If all had gone according to plan, the Constitution pipeline would be carrying fracked gas 124 miles from the shale gas fields of Pennsylvania through streams, wetlands, and backyards across the Southern Tier of New York until west of Albany. There it would join two existing pipelines, one that extends into New England and the other to the Ontario border as part of a vast network that moves fracked gas throughout the northeastern United States and Canada.
For a while, everything unfolded as expected. When the Federal Energy Regulatory Commission approved the project in 2014, the U.S. was in the midst of a fracking boom that would make it the world’s largest producer of natural gas and crude oil. Williams Companies, the lead firm developing the project, was awaiting state approval of environmental permits — a largely perfunctory move at the time — and so sure everything would fall into place that it had started clearing hundreds of trees under armed guard along the pipeline’s route.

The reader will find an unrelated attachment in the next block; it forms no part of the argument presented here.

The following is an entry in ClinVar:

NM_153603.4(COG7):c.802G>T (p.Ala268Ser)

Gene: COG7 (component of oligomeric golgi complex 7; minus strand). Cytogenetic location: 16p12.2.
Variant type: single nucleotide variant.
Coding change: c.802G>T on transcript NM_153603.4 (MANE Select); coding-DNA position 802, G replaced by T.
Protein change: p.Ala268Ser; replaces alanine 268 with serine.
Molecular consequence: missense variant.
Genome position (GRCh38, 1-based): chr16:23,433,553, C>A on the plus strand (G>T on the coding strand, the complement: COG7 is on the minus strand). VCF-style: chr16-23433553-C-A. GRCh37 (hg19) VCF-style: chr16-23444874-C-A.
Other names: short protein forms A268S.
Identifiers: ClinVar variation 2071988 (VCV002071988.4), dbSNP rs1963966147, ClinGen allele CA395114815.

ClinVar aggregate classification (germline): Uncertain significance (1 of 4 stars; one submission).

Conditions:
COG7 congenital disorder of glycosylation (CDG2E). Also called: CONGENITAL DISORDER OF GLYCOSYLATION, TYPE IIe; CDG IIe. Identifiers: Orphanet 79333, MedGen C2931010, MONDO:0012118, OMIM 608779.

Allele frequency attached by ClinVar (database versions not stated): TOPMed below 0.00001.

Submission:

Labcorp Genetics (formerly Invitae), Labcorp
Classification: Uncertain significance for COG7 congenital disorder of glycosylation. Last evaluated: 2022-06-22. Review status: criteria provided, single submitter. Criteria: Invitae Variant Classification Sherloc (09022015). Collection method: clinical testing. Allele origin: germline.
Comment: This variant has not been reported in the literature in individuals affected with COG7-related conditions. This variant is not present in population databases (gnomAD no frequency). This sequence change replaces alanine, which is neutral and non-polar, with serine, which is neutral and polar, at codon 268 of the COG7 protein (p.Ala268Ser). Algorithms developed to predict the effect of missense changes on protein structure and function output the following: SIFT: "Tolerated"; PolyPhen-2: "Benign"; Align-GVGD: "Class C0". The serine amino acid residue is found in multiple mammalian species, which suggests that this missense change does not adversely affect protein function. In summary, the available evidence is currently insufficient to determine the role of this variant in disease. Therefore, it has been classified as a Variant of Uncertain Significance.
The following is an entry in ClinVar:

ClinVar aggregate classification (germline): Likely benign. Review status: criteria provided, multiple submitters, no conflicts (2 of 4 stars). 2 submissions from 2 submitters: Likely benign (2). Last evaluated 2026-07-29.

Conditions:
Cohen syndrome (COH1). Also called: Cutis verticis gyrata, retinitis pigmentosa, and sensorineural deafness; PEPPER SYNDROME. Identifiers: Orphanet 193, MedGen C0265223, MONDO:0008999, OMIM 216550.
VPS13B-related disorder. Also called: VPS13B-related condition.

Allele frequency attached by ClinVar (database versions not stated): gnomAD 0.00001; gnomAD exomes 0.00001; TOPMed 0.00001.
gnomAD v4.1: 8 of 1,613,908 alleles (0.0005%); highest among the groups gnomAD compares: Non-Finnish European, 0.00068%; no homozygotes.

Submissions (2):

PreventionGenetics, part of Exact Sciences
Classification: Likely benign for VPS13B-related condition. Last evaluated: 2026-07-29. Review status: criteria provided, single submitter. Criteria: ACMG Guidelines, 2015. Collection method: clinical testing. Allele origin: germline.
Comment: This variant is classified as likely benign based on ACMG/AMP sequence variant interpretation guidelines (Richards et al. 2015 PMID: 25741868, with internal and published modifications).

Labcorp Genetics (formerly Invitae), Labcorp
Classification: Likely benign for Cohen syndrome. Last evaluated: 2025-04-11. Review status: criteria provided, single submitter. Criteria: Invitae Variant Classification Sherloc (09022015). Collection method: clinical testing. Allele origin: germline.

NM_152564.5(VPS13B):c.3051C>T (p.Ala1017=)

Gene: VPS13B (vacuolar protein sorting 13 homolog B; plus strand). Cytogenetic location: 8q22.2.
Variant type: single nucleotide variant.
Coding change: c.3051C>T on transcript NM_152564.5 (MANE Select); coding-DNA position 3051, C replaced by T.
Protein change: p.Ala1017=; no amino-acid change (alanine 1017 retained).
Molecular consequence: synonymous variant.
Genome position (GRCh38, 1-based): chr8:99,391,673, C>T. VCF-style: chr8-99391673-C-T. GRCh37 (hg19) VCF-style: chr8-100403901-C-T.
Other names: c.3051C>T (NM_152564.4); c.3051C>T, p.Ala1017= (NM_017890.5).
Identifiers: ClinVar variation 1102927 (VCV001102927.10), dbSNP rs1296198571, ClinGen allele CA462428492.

Yet the developers did not anticipate landowners, neighborhood residents, community leaders, and anti-fracking activists statewide forging a coalition to kill the pipeline. I... Read more